The second report by an international think tank, Center for Global Policy, revealed that the CCP forced ethnic minorities in Xinjiang, mainly Uyghur Muslims, to harvest cotton by hand in a form of modern slavery. These ethnic minorities are forced to work in inhumane conditions while they are in detention, or immediately after their release, paying very little to pick cotton by hand. Xinjiang produces 85% of China’s cotton, which in turn accounts for 20% of the world’s cotton. The revelation that the vast majority of cotton from China is purchased through forced labor will have drastic implications for global supply chains.

The Center for Global Politics report titled “Coercive Labor in Xinjiang: Labor Transfer and Mobilizing Ethnic Minorities to Harvest Cotton” highlighted that the Chinese government’s ethnic minorities in the region through coercive means participate in manual cotton harvesting. This allows the Chinese government to reduce dependence on Han Chinese labor immigrants from outside Xinjiang and also helps keep costs down.

Xinjiang produces over 80% of all cotton in China. Some of the best cottons in the world come from Xinjiang, and the Uyghur-majority regions in southern Xinjiang grow most of the region’s cotton. Even though China has the capacity and has deployed mechanized reapers, the percentage varies greatly from region to region and most of Xinjiang’s cotton is still produced in regions with low levels of mechanization. This factor, coupled with the need to keep production costs as low as possible, encourages a system of low-paid ethnic minority workers.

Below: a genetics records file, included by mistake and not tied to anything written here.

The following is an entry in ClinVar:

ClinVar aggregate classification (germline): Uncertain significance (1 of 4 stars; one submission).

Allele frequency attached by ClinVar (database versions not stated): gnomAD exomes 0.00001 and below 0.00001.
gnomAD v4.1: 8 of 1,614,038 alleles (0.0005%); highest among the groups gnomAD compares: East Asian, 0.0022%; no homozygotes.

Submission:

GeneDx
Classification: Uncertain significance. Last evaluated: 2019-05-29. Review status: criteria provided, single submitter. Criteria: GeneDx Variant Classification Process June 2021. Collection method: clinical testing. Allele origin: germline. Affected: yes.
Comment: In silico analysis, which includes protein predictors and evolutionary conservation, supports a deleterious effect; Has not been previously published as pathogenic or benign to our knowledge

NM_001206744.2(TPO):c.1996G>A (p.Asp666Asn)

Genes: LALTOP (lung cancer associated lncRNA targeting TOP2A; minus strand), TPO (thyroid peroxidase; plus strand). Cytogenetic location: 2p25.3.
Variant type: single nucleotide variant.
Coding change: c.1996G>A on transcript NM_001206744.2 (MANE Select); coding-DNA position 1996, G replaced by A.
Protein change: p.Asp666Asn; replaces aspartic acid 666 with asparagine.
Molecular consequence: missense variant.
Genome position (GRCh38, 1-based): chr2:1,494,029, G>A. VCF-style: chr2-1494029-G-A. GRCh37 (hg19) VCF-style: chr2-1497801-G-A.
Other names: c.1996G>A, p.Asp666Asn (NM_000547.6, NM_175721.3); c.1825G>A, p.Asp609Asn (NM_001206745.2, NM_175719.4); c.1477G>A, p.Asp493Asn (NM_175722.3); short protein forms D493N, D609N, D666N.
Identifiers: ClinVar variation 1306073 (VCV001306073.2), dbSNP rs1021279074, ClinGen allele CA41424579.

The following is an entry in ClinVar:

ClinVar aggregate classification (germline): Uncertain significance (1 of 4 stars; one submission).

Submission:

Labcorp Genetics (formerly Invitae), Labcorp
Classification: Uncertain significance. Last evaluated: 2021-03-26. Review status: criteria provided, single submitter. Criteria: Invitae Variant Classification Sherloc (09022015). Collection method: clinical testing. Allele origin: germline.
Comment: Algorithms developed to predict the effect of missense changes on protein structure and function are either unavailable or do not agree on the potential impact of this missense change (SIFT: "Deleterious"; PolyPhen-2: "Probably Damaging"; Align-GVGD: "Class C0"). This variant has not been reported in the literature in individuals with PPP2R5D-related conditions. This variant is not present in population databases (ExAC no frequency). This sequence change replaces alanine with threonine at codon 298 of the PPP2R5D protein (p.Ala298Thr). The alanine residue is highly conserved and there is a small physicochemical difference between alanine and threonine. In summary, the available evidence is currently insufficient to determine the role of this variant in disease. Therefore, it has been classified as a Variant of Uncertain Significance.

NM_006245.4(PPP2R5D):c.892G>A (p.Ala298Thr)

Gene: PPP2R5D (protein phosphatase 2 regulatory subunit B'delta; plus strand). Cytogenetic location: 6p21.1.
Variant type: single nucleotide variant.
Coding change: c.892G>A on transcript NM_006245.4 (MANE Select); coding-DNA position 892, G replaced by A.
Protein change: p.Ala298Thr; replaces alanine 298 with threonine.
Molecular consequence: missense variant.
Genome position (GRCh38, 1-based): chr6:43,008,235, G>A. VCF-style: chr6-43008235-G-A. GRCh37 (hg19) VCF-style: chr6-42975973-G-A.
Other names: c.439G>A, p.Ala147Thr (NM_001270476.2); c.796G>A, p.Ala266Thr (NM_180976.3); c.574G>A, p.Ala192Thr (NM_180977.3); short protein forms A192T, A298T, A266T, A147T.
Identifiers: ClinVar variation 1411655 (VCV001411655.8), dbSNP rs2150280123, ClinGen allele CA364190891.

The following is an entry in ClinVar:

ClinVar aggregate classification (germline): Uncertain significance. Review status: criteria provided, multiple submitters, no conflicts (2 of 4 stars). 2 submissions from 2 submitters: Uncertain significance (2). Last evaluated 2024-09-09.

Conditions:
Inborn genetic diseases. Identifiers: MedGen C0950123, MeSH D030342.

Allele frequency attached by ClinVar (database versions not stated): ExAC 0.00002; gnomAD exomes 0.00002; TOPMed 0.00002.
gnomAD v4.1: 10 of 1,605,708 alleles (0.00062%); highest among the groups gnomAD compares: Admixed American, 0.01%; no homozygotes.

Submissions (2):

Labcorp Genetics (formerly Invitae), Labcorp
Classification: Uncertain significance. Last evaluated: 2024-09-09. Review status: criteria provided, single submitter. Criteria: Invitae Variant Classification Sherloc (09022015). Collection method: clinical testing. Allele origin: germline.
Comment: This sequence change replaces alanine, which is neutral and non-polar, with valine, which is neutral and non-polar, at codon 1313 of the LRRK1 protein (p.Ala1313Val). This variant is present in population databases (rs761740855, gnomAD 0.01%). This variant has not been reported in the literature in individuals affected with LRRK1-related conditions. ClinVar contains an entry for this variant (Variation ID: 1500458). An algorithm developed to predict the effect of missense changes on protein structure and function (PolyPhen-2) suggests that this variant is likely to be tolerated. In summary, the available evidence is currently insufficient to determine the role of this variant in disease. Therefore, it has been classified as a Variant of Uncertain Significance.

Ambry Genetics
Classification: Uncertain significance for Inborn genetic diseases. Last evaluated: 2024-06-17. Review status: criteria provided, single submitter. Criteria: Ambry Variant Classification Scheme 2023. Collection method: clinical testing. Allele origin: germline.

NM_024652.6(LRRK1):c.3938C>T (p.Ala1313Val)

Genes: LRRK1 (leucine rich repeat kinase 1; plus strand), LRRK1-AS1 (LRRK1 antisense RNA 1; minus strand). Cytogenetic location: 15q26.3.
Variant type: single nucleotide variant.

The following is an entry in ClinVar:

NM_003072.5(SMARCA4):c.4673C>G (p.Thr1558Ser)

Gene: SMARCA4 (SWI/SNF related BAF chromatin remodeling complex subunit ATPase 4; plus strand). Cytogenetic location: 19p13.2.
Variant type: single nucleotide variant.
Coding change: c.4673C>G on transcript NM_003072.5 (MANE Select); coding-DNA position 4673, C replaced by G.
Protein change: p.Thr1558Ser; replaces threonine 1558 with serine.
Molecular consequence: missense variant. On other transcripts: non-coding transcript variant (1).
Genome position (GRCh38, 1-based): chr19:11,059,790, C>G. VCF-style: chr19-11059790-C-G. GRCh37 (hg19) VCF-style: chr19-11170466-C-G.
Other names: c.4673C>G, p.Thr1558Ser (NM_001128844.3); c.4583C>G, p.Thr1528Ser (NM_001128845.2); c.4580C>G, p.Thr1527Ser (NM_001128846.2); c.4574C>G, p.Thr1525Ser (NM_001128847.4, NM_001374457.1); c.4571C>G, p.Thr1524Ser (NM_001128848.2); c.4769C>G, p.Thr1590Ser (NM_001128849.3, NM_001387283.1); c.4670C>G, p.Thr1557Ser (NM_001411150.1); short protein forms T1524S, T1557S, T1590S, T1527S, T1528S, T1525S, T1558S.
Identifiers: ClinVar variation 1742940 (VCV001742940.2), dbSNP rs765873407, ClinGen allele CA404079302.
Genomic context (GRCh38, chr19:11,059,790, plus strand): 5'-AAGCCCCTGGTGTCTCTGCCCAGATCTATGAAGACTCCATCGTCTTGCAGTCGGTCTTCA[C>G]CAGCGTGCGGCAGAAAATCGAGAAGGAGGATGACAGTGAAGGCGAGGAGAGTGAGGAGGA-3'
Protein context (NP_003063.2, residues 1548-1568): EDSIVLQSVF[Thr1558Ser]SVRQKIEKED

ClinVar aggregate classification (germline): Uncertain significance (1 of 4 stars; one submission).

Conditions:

The Chinese government also uses programs called “labor transfers” to disrupt the lives of Uyghur minorities and provide labor for the cotton harvest. Job transfer refers to the transfer of rural workers such as farmers and herders into full-time wage workers. Mostly the people in these programs are shifted into the manufacturing sector, but also into the service sector and into paid seasonal agricultural work such as cotton harvesting.